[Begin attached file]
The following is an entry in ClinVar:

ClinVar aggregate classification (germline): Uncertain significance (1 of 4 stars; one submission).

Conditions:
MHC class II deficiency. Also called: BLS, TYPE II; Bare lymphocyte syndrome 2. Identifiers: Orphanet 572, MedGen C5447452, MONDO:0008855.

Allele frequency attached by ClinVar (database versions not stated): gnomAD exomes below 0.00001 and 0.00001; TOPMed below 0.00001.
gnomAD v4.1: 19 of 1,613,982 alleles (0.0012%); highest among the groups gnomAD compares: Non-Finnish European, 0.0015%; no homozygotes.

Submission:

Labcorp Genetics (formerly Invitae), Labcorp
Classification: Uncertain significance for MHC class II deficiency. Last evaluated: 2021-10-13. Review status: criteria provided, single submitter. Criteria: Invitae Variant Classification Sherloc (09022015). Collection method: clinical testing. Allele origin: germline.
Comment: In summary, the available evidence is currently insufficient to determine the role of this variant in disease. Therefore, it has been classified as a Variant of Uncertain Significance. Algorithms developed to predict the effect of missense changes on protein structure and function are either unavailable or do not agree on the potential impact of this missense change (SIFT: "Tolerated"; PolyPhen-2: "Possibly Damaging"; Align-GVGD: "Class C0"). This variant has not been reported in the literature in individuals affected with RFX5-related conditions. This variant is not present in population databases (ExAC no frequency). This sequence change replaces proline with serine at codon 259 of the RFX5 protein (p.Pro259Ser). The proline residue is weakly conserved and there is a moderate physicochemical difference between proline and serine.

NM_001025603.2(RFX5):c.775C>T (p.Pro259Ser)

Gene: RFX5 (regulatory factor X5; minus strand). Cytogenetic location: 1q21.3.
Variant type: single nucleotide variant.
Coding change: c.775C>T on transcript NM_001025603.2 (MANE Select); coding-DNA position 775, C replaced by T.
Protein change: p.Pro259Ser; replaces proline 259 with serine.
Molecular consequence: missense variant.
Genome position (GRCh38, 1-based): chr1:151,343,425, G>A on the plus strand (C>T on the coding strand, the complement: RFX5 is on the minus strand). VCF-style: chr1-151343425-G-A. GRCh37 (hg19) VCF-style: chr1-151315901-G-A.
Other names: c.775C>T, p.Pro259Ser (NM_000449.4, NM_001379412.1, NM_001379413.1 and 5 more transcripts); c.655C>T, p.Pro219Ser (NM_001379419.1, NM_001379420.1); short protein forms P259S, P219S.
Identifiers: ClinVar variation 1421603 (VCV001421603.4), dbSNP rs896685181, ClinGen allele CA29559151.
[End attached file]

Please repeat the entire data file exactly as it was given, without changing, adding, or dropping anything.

The following is an entry in ClinVar:

ClinVar aggregate classification (germline): Uncertain significance (1 of 4 stars; one submission).

Conditions:
MHC class II deficiency. Also called: BLS, TYPE II; Bare lymphocyte syndrome 2. Identifiers: Orphanet 572, MedGen C5447452, MONDO:0008855.

Allele frequency attached by ClinVar (database versions not stated): gnomAD exomes below 0.00001 and 0.00001; TOPMed below 0.00001.
gnomAD v4.1: 19 of 1,613,982 alleles (0.0012%); highest among the groups gnomAD compares: Non-Finnish European, 0.0015%; no homozygotes.

Submission:

Labcorp Genetics (formerly Invitae), Labcorp
Classification: Uncertain significance for MHC class II deficiency. Last evaluated: 2021-10-13. Review status: criteria provided, single submitter. Criteria: Invitae Variant Classification Sherloc (09022015). Collection method: clinical testing. Allele origin: germline.
Comment: In summary, the available evidence is currently insufficient to determine the role of this variant in disease. Therefore, it has been classified as a Variant of Uncertain Significance. Algorithms developed to predict the effect of missense changes on protein structure and function are either unavailable or do not agree on the potential impact of this missense change (SIFT: "Tolerated"; PolyPhen-2: "Possibly Damaging"; Align-GVGD: "Class C0"). This variant has not been reported in the literature in individuals affected with RFX5-related conditions. This variant is not present in population databases (ExAC no frequency). This sequence change replaces proline with serine at codon 259 of the RFX5 protein (p.Pro259Ser). The proline residue is weakly conserved and there is a moderate physicochemical difference between proline and serine.

NM_001025603.2(RFX5):c.775C>T (p.Pro259Ser)

Gene: RFX5 (regulatory factor X5; minus strand). Cytogenetic location: 1q21.3.
Variant type: single nucleotide variant.
Coding change: c.775C>T on transcript NM_001025603.2 (MANE Select); coding-DNA position 775, C replaced by T.
Protein change: p.Pro259Ser; replaces proline 259 with serine.
Molecular consequence: missense variant.
Genome position (GRCh38, 1-based): chr1:151,343,425, G>A on the plus strand (C>T on the coding strand, the complement: RFX5 is on the minus strand). VCF-style: chr1-151343425-G-A. GRCh37 (hg19) VCF-style: chr1-151315901-G-A.
Other names: c.775C>T, p.Pro259Ser (NM_000449.4, NM_001379412.1, NM_001379413.1 and 5 more transcripts); c.655C>T, p.Pro219Ser (NM_001379419.1, NM_001379420.1); short protein forms P259S, P219S.
Identifiers: ClinVar variation 1421603 (VCV001421603.4), dbSNP rs896685181, ClinGen allele CA29559151.